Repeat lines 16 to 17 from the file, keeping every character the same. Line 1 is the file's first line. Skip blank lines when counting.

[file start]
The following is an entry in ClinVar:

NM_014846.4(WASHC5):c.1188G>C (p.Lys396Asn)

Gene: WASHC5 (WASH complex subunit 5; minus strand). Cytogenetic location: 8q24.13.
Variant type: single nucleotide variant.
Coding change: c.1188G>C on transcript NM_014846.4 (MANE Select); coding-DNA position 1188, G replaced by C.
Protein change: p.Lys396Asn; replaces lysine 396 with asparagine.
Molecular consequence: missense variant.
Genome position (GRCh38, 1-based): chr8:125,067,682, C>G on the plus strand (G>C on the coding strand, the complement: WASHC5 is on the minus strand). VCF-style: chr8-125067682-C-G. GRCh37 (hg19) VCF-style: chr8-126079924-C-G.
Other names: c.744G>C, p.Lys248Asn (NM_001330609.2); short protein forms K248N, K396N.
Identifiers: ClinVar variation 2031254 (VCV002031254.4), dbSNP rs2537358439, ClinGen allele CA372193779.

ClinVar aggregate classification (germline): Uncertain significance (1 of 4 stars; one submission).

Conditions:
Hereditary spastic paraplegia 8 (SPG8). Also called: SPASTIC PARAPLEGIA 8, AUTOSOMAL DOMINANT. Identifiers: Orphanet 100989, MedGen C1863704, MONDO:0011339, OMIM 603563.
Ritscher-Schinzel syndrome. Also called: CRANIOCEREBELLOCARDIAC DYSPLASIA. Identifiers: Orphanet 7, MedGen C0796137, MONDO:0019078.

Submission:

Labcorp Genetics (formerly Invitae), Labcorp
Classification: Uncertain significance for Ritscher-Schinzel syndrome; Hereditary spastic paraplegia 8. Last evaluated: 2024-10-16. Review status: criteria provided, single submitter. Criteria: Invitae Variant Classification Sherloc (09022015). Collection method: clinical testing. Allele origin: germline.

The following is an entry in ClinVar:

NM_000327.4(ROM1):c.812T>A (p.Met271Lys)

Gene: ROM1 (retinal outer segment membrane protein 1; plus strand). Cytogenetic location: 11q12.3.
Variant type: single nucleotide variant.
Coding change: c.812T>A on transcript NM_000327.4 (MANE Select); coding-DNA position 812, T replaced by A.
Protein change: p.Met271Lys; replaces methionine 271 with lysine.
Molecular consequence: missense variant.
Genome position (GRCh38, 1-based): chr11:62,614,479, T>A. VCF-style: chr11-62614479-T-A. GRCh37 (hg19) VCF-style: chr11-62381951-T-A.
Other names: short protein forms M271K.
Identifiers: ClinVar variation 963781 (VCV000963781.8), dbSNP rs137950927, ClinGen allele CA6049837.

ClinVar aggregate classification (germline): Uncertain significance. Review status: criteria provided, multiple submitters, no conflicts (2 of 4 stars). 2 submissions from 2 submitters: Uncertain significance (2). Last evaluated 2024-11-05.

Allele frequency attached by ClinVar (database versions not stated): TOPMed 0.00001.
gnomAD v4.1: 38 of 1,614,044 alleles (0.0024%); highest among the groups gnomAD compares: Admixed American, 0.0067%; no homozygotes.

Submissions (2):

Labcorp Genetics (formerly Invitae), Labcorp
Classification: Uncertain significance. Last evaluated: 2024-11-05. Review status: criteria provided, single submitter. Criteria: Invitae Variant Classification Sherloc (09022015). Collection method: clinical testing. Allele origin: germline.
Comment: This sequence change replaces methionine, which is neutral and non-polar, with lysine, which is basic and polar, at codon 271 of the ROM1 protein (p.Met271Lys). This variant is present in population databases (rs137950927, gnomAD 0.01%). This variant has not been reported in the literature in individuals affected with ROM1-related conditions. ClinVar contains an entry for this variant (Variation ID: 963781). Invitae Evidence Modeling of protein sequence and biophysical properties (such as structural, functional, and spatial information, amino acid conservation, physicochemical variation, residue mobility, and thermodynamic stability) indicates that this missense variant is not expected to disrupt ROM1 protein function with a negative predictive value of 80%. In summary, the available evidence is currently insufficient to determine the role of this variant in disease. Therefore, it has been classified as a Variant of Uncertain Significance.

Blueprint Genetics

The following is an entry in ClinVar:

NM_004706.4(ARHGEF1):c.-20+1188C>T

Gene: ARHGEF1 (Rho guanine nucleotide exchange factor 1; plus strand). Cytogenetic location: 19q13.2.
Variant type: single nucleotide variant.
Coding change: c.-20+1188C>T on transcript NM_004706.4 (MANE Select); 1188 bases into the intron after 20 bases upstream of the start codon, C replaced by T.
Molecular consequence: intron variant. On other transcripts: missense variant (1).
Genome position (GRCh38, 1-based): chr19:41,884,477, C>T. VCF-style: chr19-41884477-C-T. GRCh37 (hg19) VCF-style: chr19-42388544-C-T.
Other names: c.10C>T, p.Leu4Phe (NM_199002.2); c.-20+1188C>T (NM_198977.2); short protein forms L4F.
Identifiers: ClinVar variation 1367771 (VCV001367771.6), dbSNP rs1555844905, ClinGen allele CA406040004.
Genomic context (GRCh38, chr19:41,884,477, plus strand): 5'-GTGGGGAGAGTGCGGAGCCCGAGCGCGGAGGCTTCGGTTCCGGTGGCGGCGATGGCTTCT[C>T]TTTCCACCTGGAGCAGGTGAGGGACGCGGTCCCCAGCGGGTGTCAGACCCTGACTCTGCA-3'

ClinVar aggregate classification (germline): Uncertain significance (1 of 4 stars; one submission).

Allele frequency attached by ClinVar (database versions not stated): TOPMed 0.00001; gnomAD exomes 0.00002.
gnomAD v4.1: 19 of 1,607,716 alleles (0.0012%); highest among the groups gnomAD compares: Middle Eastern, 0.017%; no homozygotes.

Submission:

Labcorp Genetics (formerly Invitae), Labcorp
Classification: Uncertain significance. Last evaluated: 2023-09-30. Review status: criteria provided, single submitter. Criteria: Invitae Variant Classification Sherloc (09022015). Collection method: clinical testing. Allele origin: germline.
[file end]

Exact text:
Labcorp Genetics (formerly Invitae), Labcorp
Classification: Uncertain significance for Ritscher-Schinzel syndrome; Hereditary spastic paraplegia 8. Last evaluated: 2024-10-16. Review status: criteria provided, single submitter. Criteria: Invitae Variant Classification Sherloc (09022015). Collection method: clinical testing. Allele origin: germline.